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RA’s Daily Russia News Blast – Oct 30, 2012

TODAY: Putin approves Gazprom’s plans to tap Asian market; internal disputes threaten A Just Russia; NYC exhibition on plight of Russia’s gay community; Lavrov discusses human rights with Lukashenko; Dagestan lawyer’s courage praised with award; Putin’s Obama vote.

In a ceremony led by Vladimir Putin, Gazprom officially launched production at the Bovanenkovo field on the Yamal peninsula, one of the world’s largest natural gas fields. The company has also been given the go-ahead for plans to construct a 2,000 mile pipeline from Vladivostok eastwards as part of a $38 billion project to develop its Asian prospects.  Greenpeace supervisor Vladimir Chuprov describes the Arctic project as ‘a huge black hole – or rather, a ‘snow hole’ – that would allow for centuries’ worth of embezzlement.’  This Forbes columnist sees echoes of the Yukos case in the recent Rosneft deal, resulting in ‘[a] red hand stretching out from Russia to strangle the supremacy of the West and pave the way for a new world order – one with Russia at the helm’.  Sergei Guriev in the Moscow Times sees the deal as ‘the ultimate proof of the Russian government’s embrace of state capitalism, giving it control over the economy’s commanding heights’.  Meanwhile Gazprom and Serbia’s Srbijagas have signed the final investment agreement on the South Stream gas pipeline.  ING Bank questions whether Russia’s IMF accession was worth the wait.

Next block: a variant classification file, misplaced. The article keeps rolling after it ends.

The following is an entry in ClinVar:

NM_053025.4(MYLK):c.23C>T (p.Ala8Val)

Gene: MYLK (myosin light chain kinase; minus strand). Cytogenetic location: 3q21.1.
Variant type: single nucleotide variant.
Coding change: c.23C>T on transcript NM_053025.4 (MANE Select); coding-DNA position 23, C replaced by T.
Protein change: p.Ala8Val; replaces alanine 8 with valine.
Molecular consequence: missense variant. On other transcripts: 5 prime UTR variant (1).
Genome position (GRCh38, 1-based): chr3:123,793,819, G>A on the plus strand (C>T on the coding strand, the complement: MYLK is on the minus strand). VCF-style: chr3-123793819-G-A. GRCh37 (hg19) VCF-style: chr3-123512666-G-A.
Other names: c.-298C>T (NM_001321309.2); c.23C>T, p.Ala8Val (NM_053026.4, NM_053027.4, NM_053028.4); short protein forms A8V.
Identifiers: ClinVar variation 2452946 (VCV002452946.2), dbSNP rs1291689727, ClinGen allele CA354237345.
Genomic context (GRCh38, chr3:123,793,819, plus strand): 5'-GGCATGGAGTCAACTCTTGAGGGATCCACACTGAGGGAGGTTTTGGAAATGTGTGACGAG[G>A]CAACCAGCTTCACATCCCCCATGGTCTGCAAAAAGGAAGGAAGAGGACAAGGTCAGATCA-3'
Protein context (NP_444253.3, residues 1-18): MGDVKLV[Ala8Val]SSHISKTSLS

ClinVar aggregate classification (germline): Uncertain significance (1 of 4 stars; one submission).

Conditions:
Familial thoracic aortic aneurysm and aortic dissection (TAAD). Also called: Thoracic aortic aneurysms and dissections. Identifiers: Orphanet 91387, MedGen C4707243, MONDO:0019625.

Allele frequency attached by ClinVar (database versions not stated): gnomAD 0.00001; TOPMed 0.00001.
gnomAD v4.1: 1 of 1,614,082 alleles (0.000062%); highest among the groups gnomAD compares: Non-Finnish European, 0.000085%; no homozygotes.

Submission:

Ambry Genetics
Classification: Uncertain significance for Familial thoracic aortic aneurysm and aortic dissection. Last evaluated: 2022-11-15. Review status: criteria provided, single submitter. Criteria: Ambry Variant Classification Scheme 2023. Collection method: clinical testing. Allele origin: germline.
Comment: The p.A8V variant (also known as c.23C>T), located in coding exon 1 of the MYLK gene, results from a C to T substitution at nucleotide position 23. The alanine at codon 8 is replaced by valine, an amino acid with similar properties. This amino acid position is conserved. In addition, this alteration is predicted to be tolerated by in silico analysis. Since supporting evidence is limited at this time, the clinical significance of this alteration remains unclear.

It seems that opposition-oriented party A Just Russia could be facing a crisis, as leaders of two of its founding groups have announced their departure.  Rusnano chief Anatoly Chubais has predicted that the opposition movement may well grow in strength.  RFE/RL reports on a New York exhibition depicting the lives of gay Russian asylum seekers in the US.  Reuters describes the harsh conditions that the incarcerated Pussy Riot duo will suffer during penal service.

In a meeting with Belarus’ President Alexander Lukashenko in Minsk, Russian Foreign Minister Sergei Lavrov has spoken of his opposition to ‘politicizing human rights’.  The Swedish government has awarded Russian human rights lawyer Sapiyat Magomedova, from Dagestan, the Per Anger Prize for defending victims of civil rights violations.  Dmitry Trenin of the Moscow Carnegie Center suggests that if the Kremlin could vote in next week’s US election ‘then the Kremlin would vote for Obama‘.

PHOTO: A Russian tourist on Sunday posing atop sandbags laid to protect Manhattan’s Battery Park from storm surge as New York City braces for Hurricane Sandy. (Adrees Latif / Reuters)